Dealing with the end of an intense romantic relationship is painful, regardless of the terms on which that relationship took place. Whether an unrequited obsession or a marriage, the adjustment to life without that one other person on whom you were so focused for so long is very difficult. And especially when we’ve had a hard time seeing a lover’s flaws, recovery may call for a period where we zero in on nothing but those shortcomings.

The story:

Many years ago, during one of my intermittent attempts to get sober, I went into analysis. Yeah, old school analysis, four days a week for an hour at a time. My psychiatrist, who had gone through the Los Angeles Psychoanalytic Institute, had me on the couch in his Pasadena office for nearly two years. My grandmother footed the bill. But when we made the family decision to put me through the famed Freudian process, it was my mother who told me about a dear friend of hers — another psychiatrist — whose own daughter had gone into analysis (with another doctor, of course, not her mother.) My mother’s friend had told her daughter, “Boopsie, at some point during this process you will realize that you hate me. Don’t worry, the hate won’t last. But it’s a necessary stage in analysis.”

“Don’t be silly, Mom, the day could never come when I’d hate you!”, Boopsie replied.

Six months later, the phone rang. When my mother’s friend answered, she heard her daughter’s voice: “Mom”, Boopsie said, “I just want you to know… it’s that day. I hate you.” Click.

Several weeks later, of course, the phone rang again. “Mom, I just want you to know, I don’t hate you anymore”, Boopsie announced with pride. Her mother laughed with her, and they cried together.

And yeah, I went through the same thing with my own mother.

But it’s not just Freudian analysis with its high price tag that produces this process of progressing from idealization to angry contempt and then on to loving acceptance. It’s also part of a good breakup, as I discovered not long after I began the analytic journey.

As I’ve often written, early on in my teaching career I went through a period where I dated and slept with many of my students. Though all these relationships were consensual, at least in the legal sense, they were also deeply unethical. And while some were one-night stands, some lasted on-and-off for months, and in a couple of cases, over a year. One of the latter relationships was with a young woman named Tanya, whom I slept with on and off from late 1996 to early 1998. I was a complete jerk to Tanya, not only because our relationship had started when I was her professor, but also because she was someone who wanted an exclusive romantic relationship with me, something I had neither the willingness nor the ability to give at that turbulent and self-absorbed point in my life. As far as I was concerned, Tanya and I were “friends with benefits”. And yet my conscience wasn’t so drugged and numbed that it didn’t know damn well I was taking advantage of her feelings for me.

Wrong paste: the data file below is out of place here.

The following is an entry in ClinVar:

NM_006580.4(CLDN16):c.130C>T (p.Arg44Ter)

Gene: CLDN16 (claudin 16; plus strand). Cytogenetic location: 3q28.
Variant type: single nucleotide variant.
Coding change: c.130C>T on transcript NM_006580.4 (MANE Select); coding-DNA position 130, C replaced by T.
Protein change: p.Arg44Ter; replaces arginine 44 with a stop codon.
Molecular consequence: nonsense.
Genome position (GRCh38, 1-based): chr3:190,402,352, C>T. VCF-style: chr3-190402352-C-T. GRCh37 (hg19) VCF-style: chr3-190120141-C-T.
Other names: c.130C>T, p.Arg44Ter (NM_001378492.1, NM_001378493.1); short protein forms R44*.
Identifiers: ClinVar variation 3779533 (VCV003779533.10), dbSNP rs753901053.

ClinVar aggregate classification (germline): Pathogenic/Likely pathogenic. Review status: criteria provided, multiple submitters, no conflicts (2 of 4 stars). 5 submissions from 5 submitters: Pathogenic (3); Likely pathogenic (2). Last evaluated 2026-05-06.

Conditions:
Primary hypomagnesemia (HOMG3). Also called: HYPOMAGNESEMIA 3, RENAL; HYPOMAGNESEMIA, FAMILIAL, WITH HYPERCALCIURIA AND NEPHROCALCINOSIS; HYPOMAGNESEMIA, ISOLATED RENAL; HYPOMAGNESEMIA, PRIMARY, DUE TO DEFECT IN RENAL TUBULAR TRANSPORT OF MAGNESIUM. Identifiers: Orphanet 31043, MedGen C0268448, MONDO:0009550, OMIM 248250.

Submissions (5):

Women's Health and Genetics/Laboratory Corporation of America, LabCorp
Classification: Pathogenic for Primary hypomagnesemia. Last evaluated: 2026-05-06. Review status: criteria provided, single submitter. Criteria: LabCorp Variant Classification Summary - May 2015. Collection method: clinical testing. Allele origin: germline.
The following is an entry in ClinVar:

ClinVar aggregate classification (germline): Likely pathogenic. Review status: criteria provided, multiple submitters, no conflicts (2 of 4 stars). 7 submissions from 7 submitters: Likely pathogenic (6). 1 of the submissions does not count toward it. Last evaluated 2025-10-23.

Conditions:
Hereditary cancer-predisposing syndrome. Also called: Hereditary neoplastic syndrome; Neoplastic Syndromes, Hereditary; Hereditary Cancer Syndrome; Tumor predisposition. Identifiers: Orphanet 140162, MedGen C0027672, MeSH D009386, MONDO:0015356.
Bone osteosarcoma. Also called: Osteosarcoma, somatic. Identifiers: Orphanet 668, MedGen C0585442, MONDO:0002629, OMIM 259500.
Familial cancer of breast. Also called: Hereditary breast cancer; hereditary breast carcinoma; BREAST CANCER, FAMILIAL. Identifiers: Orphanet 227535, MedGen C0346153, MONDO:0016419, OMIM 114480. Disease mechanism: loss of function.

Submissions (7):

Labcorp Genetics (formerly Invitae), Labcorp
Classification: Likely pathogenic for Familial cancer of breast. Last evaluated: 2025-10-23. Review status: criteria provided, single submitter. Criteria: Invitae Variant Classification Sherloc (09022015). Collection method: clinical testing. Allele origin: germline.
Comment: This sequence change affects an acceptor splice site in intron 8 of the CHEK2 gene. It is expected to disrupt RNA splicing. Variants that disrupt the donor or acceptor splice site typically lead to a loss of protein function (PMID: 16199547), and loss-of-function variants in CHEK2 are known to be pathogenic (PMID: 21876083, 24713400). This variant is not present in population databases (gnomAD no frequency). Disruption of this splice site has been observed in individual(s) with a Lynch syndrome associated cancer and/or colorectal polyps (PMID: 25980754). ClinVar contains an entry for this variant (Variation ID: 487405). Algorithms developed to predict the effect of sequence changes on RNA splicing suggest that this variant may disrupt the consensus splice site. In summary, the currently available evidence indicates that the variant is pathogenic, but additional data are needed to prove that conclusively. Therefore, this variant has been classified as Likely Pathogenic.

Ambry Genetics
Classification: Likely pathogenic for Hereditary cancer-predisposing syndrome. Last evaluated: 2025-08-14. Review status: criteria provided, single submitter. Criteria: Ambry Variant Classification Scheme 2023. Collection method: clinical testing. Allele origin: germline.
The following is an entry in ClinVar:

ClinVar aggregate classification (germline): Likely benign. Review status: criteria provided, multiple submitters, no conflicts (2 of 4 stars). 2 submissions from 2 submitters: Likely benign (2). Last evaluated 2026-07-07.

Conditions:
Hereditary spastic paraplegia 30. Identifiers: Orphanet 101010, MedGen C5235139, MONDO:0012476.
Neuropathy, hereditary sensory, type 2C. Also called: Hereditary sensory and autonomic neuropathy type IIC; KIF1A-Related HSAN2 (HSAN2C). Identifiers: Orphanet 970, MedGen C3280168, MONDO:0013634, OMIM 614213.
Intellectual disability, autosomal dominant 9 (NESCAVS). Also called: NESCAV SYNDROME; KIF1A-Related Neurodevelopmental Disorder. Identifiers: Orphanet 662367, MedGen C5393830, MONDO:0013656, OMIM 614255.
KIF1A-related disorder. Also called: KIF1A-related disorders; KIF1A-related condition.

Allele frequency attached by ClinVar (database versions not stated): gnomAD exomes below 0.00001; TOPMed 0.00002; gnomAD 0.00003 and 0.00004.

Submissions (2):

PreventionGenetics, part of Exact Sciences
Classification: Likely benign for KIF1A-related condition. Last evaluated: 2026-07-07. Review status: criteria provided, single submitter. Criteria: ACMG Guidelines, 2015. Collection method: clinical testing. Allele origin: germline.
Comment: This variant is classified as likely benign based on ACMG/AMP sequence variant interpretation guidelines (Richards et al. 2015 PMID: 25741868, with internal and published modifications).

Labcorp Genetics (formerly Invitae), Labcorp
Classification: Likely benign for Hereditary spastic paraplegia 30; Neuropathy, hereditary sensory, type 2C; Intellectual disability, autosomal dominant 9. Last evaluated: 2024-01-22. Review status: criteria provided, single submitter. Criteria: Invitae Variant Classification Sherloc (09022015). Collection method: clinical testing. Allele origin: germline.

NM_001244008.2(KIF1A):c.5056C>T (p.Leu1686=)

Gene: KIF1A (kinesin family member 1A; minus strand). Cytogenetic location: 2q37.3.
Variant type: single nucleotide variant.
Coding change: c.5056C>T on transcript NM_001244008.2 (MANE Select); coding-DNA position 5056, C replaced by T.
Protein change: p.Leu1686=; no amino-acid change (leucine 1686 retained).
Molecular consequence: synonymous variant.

Finally, in early 1998, Tanya told me that it was too painful to continue to sleep with me when I could give her nothing more than sex, affection and conversation. If I couldn’t commit, she told me, she’d need to stop seeing me altogether. She also told me she was starting therapy, and was excited about where that would take her. Since I was, at this point, on dear Dr. Levine’s couch Monday, Tuesday, Wednesday, and Friday afternoons, I was all about therapy, and told Tanya I was pleased for her. Continue reading

Remembering Northridge

At 4:31 in the morning, seventeen years ago today, I was jolted out of bed — along with millions of my fellow Angelenos — by the strongest earthquake I’ve felt in my lifetime. The Northridge temblor killed more than sixty, did billions of dollars in damage, and left lasting scars across what weather forecasters (and very few others) call “the southland.”

In January 1994, I had just begun my second semester of teaching at Pasadena City College. Having passed my qualifying exams a few months earlier, I was busy researching my doctoral dissertation. I was sober, though I had a few spectacular relapses in my future. And I was engaged to be married for the second time (to Sara, whom I wrote about here.) Sara lived in Brentwood on Bundy Drive, 200 yards away from where the Simpson murders would take place later that same year. Normally, I slept over on Thursday, Friday, and Saturday nights only; since Monday, January 17 was the Martin Luther King holiday, we planned to stay in bed and then wander down the street for brunch.